After reluctantly leaving the heavenly views of Marlette Peak, we continued north along the Tahoe Rim Trail. Riding on perfect trails with only a bit of mud here and there in the shadows almost made me forget the trail conditions mentioned on the Flume Trail website. We came around a corner to a massive white wall, and then I remembered the words, “A bit less than 5 minutes of hiking is all it takes to traverse this snow bank.” Wow. How could it be that the ground was completely dry where I was standing, but covered in 10 feet of snow just a few feet away? The trail disappeared underneath the glacier, and a dirty staircase stomped into the snow climbed up and over and out of sight. Kristy said, “Really?”
The soles of Kristy’s shoes are pretty worn, and she was having problems getting traction climbing the snow. It took some time to get up onto the bank, but once up top, we found firm snow for walking. The path came perilously close to some deep tree wells, so we took our time. Before long we could see the dirt again. Once we rejoined the trail, it was clear of snow for the rest of the ride.
After finishing up the last little climb, it was time to descend the switchbacks all the way down to Tunnel Creek Road. We had a blast zipping through the trees, rolling over boulders, and trying to find the best line through the obstacles. Kristy thanked me for not making her climb this section. At the bottom we passed Twin Lakes. This may have been the first time I’ve actually seen water in these two seasonal ponds. Usually it’s just a meadow by the time I get up there.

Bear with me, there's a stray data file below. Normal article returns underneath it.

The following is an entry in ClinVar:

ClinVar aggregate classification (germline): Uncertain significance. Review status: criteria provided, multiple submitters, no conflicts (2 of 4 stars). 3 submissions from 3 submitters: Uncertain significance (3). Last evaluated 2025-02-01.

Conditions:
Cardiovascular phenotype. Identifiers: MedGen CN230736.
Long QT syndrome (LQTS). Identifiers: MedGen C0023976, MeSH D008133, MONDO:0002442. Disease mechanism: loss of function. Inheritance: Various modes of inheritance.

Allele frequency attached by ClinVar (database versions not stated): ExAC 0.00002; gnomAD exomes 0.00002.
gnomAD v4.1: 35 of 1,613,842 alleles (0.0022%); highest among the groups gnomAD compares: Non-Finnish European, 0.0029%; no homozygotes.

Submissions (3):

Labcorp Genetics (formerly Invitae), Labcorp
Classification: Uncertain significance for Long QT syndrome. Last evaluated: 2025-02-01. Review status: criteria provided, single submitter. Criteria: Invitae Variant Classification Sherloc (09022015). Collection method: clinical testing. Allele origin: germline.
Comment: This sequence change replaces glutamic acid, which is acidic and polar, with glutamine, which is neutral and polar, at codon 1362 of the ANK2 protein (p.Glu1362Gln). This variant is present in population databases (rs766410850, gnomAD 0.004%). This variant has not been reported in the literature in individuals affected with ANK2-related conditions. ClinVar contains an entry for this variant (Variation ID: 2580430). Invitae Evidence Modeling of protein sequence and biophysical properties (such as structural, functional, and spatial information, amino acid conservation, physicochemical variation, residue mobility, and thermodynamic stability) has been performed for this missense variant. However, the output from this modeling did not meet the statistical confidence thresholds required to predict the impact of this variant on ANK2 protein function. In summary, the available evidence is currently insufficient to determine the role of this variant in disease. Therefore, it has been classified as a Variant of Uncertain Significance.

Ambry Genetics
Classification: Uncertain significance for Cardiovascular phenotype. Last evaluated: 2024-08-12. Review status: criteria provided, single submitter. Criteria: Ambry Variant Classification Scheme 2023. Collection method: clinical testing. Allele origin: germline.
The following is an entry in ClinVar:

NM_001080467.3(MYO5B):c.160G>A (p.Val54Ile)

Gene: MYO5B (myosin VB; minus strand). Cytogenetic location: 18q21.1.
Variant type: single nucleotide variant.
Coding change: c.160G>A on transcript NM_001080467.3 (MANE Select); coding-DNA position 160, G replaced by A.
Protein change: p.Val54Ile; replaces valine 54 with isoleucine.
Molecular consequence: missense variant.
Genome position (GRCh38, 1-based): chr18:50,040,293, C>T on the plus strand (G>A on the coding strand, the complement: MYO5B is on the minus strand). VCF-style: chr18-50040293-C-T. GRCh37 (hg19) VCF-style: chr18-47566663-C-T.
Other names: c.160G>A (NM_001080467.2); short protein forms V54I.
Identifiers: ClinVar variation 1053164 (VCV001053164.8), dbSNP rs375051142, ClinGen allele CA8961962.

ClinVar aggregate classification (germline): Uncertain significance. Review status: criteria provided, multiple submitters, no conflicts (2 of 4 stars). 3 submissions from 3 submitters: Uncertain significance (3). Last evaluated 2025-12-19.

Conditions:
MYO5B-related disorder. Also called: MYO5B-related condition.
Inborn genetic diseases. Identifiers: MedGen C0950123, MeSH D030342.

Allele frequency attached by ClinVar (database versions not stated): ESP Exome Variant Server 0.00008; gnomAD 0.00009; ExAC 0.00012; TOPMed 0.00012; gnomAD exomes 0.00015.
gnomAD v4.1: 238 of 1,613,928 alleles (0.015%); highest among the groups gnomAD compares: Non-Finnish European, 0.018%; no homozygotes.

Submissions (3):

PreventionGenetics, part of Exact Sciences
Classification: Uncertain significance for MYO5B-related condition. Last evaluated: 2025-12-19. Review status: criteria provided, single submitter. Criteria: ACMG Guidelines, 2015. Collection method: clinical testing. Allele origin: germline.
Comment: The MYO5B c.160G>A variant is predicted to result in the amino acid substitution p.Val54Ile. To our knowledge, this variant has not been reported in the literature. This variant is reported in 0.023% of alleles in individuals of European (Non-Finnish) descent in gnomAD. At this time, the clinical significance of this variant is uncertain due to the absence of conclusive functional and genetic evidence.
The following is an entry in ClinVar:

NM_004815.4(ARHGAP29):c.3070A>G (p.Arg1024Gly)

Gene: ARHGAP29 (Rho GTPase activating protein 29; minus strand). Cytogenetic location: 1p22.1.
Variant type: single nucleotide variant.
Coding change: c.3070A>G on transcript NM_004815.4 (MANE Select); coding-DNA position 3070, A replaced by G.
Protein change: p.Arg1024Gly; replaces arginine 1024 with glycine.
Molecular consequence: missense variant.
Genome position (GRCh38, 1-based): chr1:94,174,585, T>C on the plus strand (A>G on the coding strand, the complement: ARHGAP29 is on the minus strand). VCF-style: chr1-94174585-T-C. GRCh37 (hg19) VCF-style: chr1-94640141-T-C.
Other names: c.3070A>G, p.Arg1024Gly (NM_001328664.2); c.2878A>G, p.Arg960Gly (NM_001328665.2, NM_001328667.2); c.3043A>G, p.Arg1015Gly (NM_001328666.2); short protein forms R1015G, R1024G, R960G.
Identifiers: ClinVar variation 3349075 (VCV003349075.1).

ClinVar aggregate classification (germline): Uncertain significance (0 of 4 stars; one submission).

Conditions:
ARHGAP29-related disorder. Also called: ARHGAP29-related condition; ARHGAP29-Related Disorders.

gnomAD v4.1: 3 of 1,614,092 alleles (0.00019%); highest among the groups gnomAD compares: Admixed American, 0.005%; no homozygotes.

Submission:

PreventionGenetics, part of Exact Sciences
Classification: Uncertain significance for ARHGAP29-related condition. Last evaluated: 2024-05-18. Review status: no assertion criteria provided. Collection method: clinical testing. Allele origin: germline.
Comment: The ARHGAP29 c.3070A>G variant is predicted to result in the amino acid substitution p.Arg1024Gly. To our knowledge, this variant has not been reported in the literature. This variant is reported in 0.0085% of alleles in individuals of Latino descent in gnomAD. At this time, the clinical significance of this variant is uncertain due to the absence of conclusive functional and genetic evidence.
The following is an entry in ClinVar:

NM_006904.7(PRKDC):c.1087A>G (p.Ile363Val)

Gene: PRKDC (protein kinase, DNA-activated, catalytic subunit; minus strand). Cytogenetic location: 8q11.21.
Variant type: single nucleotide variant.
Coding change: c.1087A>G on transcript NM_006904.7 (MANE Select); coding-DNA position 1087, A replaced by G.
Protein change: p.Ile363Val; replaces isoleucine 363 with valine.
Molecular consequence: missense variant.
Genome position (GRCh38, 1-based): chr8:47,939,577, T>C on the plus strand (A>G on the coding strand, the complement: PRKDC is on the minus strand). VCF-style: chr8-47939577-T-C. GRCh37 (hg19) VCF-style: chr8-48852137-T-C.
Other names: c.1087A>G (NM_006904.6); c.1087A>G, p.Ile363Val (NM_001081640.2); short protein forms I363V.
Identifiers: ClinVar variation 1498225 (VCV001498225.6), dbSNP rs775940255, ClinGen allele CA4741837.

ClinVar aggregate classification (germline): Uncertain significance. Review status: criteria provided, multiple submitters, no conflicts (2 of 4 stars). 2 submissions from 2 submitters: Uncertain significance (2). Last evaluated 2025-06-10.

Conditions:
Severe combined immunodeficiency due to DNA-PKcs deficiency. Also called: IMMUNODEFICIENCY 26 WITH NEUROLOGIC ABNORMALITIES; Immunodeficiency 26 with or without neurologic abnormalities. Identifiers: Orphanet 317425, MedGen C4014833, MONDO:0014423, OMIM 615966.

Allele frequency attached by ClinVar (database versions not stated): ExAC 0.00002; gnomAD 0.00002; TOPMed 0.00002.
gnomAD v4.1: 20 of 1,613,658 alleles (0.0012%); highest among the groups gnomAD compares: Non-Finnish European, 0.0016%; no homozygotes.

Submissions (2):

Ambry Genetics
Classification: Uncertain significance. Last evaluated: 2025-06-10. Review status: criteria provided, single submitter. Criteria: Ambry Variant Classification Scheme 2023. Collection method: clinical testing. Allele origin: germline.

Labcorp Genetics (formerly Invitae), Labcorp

Once at Tunnel Creek road, it was just a short descent down to the Flume Trail. Climbing this steep road is always tough, so it was a real treat to just effortlessly coast down! We got onto the north end of the Flume Trail and began our easiest pedal of the day so far. The smooth, packed, heavily-used Flume Trail gave us a nice break from the technical Tahoe Rim Trail.
When we got to the cliff section, we both remarked that it seemed scarier than normal. Maybe it was just a different feeling having the drop-off on the right hand side. Or maybe a cliff is just a cliff, and this trail gives you a thrill no matter how many times you’ve ridden it. I said I wasn’t going to stop for pictures that much, but the views are so beautiful through here, that it’s almost impossible not to reach for the camera. It was a bit later in the day by now, and we didn’t encounter too much oncoming traffic. We even saw some groups we passed in North Canyon earlier in the day.
We climbed up to Marlette Lake at the top of the Flume Trail, and rode past the dam. Later in the year it’s possible to ride this section and stay dry, but with the water so high right now, we were going to get wet. Normally I like to keep my drive train and other moving parts dry, but there wasn’t an easy way around the water this day. It was splash, splash, splash as the pedals smacked the water until we were back on the road around Marlette Lake.
It was nearing 5PM, and the forest road was peaceful and shady. It was nice and relaxing after the Flume Trail where you constantly have to pay attention. I even rode with no hands for a bit. Storm clouds were brewing to the south, and far away thunder rumbled. It still seemed far in the distance though, so we didn’t feel rushed, only enjoying the beauty of Marlette Lake in the subdued light.
The climb back from Marlette Lake to North Canyon is not long, but it always seems like a grinder at the end of a long day. We took our time getting to the saddle, looking forward to the long four mile descent back to the trailhead. The sky was getting darker, and a few raindrops fell here and there. There were still riders coming up the canyon, just starting their ride late in the day with the dark clouds chasing them.
We made it back to the trailhead and checked in with my son. He said he was worried about us, because of all the thunder and rain back home. Apparently most of the weather had missed us. We only had a few drops, and the weather was already starting to clear again. It’s strange to go to the mountains to get out of the weather. We were both exhausted, but had a great time. Plans for the next adventure are already underway!
The complete photo collection of this trip can be found on Flickr HERE.
Maps, trail conditions, and information about bike rentals can be found on The Flume Trail Website.